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I have two tables FilesystemEntries and CacheEntries where there is an association of 0..1 CacheEntry per FilesystemEntry (that is a FilesystemEntry can have a null CacheEntry, but not vice-versa). Initially, the CacheEntry for all FilesystemEntries is null. I'm having trouble changing this (adding a new CacheEntry). The code (truncated) looks like this:

FilesystemEntry filesystemEntry; // Already exists in database
CacheEntry cacheEntry;           // A new one is created
// ...
filesystemEntry.CacheEntry = cacheEntry;       // Was null before (verified in debugger)
cacheEntry.FilesystemEntry = filesystemEntry;
_db.AddToCacheEntries(cacheEntry);

However, I'm recieving the following error:

System.Data.UpdateException: A relationship is being added or deleted from an 
AssociationSet 'FK_CacheEntries_0'. With cardinality constraints, a corresponding 
'CacheEntries' must also be added or deleted.

Any entity framework wizards know what's going on?

Similarly, is there any way to allow the database to handle the "ON DELETE CASCADE" (I'm using sqlite, so it'll be via a trigger)? This would be a lot more convenient and future-proof than specifying all the deletes in the DAL.

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2 Answers 2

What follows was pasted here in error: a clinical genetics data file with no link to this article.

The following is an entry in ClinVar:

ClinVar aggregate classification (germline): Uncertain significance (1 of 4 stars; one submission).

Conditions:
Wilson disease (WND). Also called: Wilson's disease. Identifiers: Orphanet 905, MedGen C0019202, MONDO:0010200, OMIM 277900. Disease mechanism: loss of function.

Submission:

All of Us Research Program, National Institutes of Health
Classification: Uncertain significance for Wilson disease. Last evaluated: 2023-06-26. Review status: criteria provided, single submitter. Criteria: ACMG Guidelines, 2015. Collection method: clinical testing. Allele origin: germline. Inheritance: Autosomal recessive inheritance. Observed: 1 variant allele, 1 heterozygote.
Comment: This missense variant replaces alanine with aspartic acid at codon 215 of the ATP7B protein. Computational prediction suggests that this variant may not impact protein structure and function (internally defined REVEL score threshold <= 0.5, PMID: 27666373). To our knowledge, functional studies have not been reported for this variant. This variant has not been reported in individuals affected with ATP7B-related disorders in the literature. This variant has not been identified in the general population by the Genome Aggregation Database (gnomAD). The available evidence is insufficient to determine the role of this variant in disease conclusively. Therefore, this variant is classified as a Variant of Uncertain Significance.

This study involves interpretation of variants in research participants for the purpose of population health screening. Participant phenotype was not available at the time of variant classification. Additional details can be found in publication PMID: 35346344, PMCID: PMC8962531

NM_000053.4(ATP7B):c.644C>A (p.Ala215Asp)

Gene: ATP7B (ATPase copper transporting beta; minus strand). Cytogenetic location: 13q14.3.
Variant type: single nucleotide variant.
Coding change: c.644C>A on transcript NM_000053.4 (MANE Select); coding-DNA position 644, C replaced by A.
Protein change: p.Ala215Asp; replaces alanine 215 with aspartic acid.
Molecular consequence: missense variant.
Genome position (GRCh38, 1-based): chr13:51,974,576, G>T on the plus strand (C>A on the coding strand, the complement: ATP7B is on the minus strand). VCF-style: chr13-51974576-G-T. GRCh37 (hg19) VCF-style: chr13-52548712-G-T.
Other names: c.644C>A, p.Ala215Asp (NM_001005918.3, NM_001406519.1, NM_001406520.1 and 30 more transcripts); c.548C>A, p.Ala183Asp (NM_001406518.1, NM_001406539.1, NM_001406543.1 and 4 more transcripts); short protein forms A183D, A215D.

up vote 2 down vote accepted

Not sure if this is the problem.

But I'd try doing this:

FilesystemEntry filesystemEntry; // Already exists in database
CacheEntry cacheEntry;   // A new one is created        
filesystemEntry.CacheEntry = cacheEntry; 
// redundant cacheEntry.FilesystemEntry = filesystemEntry;
// redundant _db.AddToCacheEntries(cacheEntry);
_db.SaveChanges();

The first redundant operation might be causing the problem.

As for cascade delete take a look at this Tip for an explanation of how Cascade delete really works in EF.

Alex

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awesome thanks! –  OverMachoGrande Dec 6 '09 at 0:22

I may be wrong, but unless I'm misunderstanding your entity relationships, you might try it without the

cacheEntry.FilesystemEntry = filesystemEntry;

line. This should be implicit by the fact that you set

filesystemEntry.CacheEntry = cacheEntry;

Also I've had good luck using the following type of assignment when dealing with navigation properties:

cacheEntry.FilesystemEntryReference.Value = filesystemEntry;
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